February 14, 2021
Whole Number 133
CHARLES LEWIS SPARKS, ca. 1867 - 1930
For Whom the Post Office
HOW SPARKS, COLORADO, GOT ITS NAME
(Editor's Note: In the December 1954 issue of the Quarterly, Whole No. 8, there appeared an article about several places across the United States which were named for persons named SPARKS. Among these was Sparks, Colorado, located in Moffatt County in the northwest corner of that state. At that time we knew nothing of its origin. Here is how the post office got its name.)
Green River leaves Utah and enters northwestern Colorado through the turbulent Red Canyon, just a few miles from the common boundary point where Utah, Colorado, and Wyoming meet. It then heads slightly south-eastward for about ten miles before turning southwestward for about twenty miles, and it then turns westward quickly and reenters Utah through Lodore Canyon. During this time, the river flows through relatively flat land in a strip about six miles wide which is surrounded by mountains and plateaus, thereby creating a sheltered area eminently suited for cattle raising. It was to this area, commonly referred to as Brown's Park (or Brown's Hole as it was originally called) that two brothers, Sam and George Spicer, of Wilkes County, North Carolina, were attracted in 1873, and where they attempted to create a cattle ranch.
The Spicer boys had left a sister, Martha J. (Spicer) Sparks, in Traphill, North Carolina. She had married Lewis William Sparks about the close of the Civil War, and they had ten children, including a son, Charles Lewis Sparks, who was born ca. 1867. After attaining manhood, Charley Sparks joined his maternal uncles in Brown's Park, and, although the Spicer men failed in their attempt to establish a profitable ranch there because of so much cattle rustling, Charley Sparks was finally able to build a ranch on Talamantes Creek and on the road from Rock Springs, Wyoming, to Maybell, Colorado. It was here that the post office of SPARKS, Colorado, was created.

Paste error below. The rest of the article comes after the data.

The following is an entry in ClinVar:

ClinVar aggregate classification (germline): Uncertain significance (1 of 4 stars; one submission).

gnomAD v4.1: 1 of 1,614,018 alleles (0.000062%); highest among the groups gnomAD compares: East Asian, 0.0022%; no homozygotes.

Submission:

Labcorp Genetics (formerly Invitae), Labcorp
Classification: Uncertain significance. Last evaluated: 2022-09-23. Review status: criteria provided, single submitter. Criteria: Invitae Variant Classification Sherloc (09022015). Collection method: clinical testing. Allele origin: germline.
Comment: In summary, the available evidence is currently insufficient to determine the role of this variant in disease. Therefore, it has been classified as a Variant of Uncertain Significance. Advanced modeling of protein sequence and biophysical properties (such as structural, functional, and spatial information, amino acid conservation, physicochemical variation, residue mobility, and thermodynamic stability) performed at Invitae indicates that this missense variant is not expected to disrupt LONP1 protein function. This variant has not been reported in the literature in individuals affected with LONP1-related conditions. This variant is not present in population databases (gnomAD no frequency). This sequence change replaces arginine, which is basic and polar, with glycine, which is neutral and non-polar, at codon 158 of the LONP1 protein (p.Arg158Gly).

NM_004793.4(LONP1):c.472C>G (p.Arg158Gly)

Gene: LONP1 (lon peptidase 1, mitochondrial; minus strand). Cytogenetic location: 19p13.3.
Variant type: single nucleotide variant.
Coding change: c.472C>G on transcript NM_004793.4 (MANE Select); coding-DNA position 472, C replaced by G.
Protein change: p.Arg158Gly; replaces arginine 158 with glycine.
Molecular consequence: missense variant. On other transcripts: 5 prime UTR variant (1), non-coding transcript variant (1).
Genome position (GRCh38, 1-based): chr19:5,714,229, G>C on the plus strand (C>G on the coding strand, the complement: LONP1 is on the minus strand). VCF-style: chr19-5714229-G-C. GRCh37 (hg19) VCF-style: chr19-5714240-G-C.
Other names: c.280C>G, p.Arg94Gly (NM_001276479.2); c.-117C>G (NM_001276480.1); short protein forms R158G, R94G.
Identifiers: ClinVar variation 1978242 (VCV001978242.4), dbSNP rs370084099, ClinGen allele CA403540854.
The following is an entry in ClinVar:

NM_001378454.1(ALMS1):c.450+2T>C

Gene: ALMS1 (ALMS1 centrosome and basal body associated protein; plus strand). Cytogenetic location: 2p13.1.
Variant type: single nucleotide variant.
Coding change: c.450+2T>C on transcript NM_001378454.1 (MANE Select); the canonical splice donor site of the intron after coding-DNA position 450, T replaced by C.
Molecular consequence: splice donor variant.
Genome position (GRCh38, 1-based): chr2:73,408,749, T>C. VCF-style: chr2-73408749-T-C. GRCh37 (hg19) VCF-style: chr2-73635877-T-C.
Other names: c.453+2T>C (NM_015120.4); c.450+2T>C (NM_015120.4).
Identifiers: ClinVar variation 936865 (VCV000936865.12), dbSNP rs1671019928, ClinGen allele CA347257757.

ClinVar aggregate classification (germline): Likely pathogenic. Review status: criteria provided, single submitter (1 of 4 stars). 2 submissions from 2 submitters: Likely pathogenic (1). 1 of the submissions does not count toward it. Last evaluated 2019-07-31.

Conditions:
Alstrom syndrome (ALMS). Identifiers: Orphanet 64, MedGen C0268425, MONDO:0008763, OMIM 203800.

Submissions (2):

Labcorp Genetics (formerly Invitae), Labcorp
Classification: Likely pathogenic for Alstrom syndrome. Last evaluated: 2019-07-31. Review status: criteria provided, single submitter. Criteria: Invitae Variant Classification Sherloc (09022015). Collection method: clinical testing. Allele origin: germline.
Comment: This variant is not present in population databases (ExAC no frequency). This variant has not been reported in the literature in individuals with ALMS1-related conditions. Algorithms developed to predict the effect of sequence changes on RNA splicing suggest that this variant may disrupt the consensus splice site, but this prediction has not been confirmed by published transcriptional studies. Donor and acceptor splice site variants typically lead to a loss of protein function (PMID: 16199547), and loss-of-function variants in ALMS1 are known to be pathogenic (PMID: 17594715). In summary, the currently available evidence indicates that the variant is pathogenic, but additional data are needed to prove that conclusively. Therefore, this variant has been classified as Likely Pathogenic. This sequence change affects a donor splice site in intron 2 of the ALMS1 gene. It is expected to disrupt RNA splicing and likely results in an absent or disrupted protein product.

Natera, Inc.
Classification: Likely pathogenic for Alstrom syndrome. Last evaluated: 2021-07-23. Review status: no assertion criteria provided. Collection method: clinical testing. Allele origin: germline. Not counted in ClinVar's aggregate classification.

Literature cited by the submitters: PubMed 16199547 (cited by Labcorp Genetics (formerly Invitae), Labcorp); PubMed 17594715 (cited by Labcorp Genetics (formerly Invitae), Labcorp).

The story of the settling of Brown's Park, including accounts of cattle barons, sheepmen, range wars, long riders, cattle rustlers, paid killers, and other bad men, is told in a most entertaining and interesting manner by John Rolfe Burroughs in a book entitled, Where the Old West Stayed Young. The book was published in 1962 by William Morrow & Company, New York. Of Charley Sparks, Burroughs wrote: "He was one of the very few completely honest and absolutely fearless men in the Brown's Park country."
Charles Lewis Sparks was married twice. His first marriage was to Rosina Thumm ca. 1893. She had been born in Germany in 1877; she died in 1905. After her death on January 21, 1905, Charley married (second) Eva McMahon on September 17, 1906. He died on August 18, 1930, and Eva died on October 18, 1951. The children of Charley Sparks were:
1. Charles A. Sparks was born June 7, 1895. He married Cora Phillips and they had two children, Virginia Sparks and Rose Sparks.
2. Bessie L. Sparks was born May 10, 1901. She married Harold A. McKay and they had four children: Mary Jane McKay, Betty Rose McKay, Charles W. McKay, and Bess Ann McKay.
3. Margaret Sparks was born March 6, 1910. She married A. Wright Dickinson and they had one child, A. Wright Dickinson, III.
4. Martha Sparks was born November 9, 1915. She married Jay Kenneth Buckley and they had three children: Jay K. Buckley, Jr., Robert Buckley, and Richard Buckley.
(For further details of this branch of the SPARKS family, see the December 1955 issue of the Quarterly, Whole No. 12.)